Opinion  |  

Dear Christians, please stop inviting me to church

If you’d told me ten years ago to stop inviting people to church, I’d have quickly argued back at you. Today, as a 29-year-old, I see things a little differently.

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Recently, I expressed it in a Facebook post:

“Dear Christians,

I know you mean well. Your intentions are pure. But this common behaviour can be more damaging than you realise. And, hey, I’ll be the first to admit I used to do it too. Can we please not only be interested in token invitations to church or small group?

Are you actually interested in who I am as a person? Do you want to have coffee with me and get to know about my life?

There’s nothing wrong with these things, but there’s more to my life than whether I come to church on Sunday or your small groups during the week. Are you actually interested in who I am as a person? Do you want to have dinner or coffee with me and get to know about my life? I do – I want to get to know you.

Attending church is great, but it’s only one part of my life. Can we be better at creating a real, unforced Christian community? Maybe more people would want to come to church if they see how much we genuinely love each other …

Love,
Teagan”

The thoughts expressed in that Facebook post have been fermenting for the better part of the last 10 years, when I’ve found myself on the “other side of the fence” many more times than I expected.

After leaving the church I grew up in at age 20 to venture interstate, I searched high and low for a church that felt like home. The bar was set high because I loved my old church. It was my second home, and the people were like a second family to me.

I was the girl involved in everything … Church was life for me.

I was the girl involved in everything. If there was a church event, I was there. Prayer meeting –  I was there or even leading it. I was a youth leader, I led a connect group and I’d attend multiple services many weekends. Church was life for me.

But when as the new girl, I visited new churches to find one that I’d plant myself in, I was discouraged. Too often, it seemed that Christians were more interested in whether I was signing up to their small group than in what was going on in the rest of my life. Leaders would text or call me to invite me to group and remind me to come to church, when all I really wanted was for them to ask me out for a coffee and get to know me.

…if those are the only invitations, it can feel a little shallow.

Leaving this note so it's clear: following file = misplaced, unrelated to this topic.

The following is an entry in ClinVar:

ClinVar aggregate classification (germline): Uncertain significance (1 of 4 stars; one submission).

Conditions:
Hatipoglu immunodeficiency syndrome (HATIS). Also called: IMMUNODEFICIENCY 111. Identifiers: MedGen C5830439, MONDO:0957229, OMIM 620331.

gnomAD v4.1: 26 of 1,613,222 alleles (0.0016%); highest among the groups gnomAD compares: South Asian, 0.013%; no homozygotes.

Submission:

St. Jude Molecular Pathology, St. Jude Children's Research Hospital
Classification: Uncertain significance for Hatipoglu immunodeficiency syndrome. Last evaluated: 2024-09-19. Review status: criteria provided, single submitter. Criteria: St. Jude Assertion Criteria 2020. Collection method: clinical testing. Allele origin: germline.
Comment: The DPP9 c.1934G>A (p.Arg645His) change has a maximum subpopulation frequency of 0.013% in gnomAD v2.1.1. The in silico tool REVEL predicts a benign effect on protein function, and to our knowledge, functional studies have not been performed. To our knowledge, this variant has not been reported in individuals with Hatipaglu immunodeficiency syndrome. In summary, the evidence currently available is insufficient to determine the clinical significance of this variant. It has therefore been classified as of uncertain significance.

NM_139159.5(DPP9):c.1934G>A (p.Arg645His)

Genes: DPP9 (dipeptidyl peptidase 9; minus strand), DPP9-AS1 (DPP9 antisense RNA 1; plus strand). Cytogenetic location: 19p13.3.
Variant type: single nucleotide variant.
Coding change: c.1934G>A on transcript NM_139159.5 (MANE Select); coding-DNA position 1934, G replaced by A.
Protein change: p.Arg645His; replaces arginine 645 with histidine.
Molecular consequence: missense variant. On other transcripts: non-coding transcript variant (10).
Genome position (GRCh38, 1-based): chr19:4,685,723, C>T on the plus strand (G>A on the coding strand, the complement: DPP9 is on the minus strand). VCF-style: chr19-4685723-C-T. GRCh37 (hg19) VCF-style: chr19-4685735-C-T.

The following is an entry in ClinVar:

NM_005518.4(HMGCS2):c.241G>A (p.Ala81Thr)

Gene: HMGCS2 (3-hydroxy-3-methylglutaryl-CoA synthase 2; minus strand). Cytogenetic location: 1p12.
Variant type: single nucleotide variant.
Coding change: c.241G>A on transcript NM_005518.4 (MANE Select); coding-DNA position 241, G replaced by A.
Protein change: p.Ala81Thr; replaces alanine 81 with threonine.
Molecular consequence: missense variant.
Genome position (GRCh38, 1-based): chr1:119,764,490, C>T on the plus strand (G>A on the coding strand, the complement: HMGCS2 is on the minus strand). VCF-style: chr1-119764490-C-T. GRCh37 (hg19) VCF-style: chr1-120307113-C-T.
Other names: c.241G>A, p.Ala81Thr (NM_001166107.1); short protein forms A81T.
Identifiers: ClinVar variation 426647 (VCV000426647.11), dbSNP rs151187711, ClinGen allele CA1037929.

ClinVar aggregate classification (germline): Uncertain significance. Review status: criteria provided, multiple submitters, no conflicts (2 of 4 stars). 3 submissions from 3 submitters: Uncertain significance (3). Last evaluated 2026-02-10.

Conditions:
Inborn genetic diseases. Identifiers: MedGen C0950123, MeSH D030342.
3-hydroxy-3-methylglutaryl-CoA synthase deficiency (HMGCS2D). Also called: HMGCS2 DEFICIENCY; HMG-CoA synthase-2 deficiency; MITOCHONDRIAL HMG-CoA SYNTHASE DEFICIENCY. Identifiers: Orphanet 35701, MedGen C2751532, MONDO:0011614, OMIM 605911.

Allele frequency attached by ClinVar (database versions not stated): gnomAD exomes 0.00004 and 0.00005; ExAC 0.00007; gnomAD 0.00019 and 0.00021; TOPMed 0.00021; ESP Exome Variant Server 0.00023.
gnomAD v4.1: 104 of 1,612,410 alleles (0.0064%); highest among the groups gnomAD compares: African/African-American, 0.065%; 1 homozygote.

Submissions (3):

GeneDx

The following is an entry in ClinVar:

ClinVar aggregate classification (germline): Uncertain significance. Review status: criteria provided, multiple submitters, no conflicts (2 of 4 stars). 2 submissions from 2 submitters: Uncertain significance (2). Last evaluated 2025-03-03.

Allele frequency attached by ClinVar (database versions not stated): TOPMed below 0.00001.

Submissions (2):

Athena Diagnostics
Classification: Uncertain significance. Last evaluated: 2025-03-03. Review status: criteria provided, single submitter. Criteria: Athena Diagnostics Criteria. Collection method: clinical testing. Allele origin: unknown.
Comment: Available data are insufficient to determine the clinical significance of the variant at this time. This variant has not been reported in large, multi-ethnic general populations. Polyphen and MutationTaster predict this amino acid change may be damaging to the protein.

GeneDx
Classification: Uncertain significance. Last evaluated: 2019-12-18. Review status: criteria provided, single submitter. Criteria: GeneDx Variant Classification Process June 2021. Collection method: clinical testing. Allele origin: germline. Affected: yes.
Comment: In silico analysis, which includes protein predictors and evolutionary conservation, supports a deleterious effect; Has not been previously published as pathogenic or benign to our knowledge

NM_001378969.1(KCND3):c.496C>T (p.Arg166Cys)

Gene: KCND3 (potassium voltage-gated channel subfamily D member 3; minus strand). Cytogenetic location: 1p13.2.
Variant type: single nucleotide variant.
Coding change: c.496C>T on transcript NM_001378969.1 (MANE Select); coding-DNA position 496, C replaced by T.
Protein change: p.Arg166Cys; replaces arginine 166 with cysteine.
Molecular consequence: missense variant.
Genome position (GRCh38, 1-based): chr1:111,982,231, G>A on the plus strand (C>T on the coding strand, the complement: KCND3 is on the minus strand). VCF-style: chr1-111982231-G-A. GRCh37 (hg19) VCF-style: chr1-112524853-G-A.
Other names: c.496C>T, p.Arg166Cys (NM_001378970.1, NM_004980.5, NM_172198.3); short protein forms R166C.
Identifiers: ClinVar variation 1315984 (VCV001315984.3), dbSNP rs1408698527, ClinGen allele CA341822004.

Their intention to help connect me in the church was noble – I can see that. It’s important to help people gel, and small groups are definitely part of that. But if those are the only invitations, it can feel a little shallow.

Now, I know this works both ways – I could initiate social catch-ups and dinners with people at church, and I do. But when you’re trying to find your feet in a new church, I think the onus should be on the leaders and regular attendees to reach out and make you feel welcome.

When you’re new, it can be scary to suggest social catch-ups – and yet we need them to build friendships. Worshipping alongside someone at church for 90 minutes and then leaving straight afterwards is not going to give you an understanding of that person’s whole world.

Christians have a tendency to be so focused on outreach that we forget the needs of our own brothers and sisters in the church.

I’d love to see us as Christians, particularly those who have been at a church for a long time, making a genuine effort to “do life” more with our brothers and sisters. We Christians have a tendency to be so focused on outreach that we forget the needs of our own brothers and sisters in the church. They need us, and need our love.

I think of the Scripture in Romans 12:9-13:

Love must be sincere. Hate what is evil; cling to what is good. Be devoted to one another in love. Honour one another above yourselves. Never be lacking in zeal, but keep your spiritual fervour, serving the Lord. Be joyful in hope, patient in affliction, faithful in prayer. Share with the Lord’s people who are in need. Practise hospitality.

Let’s build Christian relationships that extend beyond the four walls of the church.

We all have different gifts, different capacities and commitments. So perhaps loving the Lord’s people will look different for you from how it does for me. Maybe for you it will be a movie night with a girlfriend, or organising a poker night with the boys. Whatever it is, let’s build Christian relationships that extend beyond the four walls of the church.

Let’s really care about each other’s lives. We all crave genuine community and friendships, so let’s build those relationships in organic ways.

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